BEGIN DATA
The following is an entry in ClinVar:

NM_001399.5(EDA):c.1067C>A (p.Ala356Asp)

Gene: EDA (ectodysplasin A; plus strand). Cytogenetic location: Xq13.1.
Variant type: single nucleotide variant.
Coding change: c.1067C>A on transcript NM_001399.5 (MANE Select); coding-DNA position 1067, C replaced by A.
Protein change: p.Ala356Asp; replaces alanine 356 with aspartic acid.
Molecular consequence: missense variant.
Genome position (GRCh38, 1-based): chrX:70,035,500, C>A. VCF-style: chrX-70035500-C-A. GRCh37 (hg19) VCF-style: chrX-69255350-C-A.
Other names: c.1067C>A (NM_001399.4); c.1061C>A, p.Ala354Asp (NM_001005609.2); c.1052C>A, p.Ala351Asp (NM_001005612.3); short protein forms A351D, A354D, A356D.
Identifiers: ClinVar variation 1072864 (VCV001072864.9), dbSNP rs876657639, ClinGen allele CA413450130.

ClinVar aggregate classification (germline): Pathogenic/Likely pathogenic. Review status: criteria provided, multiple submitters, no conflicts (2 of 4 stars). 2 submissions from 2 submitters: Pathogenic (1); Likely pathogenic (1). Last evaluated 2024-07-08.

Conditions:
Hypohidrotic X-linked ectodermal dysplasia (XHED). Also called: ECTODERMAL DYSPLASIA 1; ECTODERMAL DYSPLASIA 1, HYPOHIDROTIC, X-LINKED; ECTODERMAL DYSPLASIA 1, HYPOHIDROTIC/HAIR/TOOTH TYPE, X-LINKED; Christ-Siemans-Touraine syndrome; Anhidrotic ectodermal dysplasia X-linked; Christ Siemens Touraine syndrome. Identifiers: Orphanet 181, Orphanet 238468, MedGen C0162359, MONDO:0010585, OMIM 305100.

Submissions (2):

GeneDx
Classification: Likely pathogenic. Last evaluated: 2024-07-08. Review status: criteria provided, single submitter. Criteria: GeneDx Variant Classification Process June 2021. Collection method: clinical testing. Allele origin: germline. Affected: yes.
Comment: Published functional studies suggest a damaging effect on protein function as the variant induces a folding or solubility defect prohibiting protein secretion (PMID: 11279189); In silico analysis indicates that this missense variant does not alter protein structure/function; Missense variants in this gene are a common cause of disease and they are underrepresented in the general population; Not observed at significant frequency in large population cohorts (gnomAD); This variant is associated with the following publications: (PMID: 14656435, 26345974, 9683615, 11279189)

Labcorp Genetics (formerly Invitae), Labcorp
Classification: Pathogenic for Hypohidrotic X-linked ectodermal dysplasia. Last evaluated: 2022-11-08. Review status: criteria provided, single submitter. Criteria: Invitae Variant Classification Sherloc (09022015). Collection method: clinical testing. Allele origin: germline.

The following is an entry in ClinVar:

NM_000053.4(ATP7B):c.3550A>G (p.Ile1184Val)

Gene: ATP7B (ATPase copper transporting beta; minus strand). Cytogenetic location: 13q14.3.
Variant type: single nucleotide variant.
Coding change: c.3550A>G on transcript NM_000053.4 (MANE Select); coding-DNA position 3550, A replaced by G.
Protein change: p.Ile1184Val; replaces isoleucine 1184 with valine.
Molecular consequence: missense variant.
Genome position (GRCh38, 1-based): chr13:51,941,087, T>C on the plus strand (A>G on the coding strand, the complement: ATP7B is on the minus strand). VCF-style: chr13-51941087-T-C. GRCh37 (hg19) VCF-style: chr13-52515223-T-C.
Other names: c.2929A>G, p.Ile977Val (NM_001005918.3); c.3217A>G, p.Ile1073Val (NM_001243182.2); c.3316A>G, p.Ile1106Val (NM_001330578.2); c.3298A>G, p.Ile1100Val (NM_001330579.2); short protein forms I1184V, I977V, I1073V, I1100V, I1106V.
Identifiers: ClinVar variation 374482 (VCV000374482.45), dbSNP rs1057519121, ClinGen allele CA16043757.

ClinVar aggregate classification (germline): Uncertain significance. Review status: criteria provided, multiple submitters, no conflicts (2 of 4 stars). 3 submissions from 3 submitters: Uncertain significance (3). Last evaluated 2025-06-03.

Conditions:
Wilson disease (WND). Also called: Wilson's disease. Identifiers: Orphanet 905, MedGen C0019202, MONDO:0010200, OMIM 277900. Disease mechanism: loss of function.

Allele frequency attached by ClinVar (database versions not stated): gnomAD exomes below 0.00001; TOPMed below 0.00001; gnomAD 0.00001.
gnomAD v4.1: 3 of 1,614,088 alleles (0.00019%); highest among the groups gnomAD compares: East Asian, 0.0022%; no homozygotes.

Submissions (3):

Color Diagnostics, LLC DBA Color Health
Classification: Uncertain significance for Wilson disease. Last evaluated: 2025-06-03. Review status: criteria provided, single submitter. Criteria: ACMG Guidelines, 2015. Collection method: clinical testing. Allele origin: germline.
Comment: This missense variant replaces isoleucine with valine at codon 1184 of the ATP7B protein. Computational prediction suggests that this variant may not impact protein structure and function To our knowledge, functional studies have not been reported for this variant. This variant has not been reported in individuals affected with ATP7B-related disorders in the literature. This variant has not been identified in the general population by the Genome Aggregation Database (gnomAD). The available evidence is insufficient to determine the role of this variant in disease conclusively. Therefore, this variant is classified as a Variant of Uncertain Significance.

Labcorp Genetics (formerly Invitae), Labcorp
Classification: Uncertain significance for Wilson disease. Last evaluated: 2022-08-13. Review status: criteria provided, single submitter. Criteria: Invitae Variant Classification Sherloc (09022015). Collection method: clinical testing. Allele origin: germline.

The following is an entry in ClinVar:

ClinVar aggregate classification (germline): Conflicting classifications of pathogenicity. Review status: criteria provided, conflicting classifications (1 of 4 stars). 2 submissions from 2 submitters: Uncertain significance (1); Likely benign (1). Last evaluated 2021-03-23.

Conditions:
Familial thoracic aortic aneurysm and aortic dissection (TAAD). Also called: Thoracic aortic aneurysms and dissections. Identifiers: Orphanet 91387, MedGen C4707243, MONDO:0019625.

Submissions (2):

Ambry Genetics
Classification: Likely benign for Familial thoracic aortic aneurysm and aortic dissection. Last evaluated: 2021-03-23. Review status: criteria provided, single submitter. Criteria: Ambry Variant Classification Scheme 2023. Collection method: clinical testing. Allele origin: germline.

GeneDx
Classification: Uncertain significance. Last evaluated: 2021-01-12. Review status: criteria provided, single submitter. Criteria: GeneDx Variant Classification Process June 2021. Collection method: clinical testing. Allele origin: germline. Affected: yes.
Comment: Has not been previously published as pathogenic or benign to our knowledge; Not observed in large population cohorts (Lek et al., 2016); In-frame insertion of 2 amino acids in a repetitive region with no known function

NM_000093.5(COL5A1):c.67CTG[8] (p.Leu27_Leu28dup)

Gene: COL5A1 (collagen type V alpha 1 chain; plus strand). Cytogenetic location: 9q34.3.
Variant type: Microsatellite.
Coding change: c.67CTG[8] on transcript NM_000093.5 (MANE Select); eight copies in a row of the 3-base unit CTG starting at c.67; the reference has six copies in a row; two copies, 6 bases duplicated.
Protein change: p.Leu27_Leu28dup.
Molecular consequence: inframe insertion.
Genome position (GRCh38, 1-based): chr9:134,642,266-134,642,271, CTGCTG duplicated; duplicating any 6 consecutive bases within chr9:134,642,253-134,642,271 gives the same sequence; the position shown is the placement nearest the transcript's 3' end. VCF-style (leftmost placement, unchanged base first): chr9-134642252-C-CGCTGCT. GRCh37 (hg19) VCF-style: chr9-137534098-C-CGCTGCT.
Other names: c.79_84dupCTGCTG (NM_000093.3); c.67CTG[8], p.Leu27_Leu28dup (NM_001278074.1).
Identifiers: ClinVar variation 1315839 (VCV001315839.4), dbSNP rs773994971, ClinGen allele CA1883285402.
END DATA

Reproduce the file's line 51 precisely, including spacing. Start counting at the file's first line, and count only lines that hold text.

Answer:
NM_000093.5(COL5A1):c.67CTG[8] (p.Leu27_Leu28dup)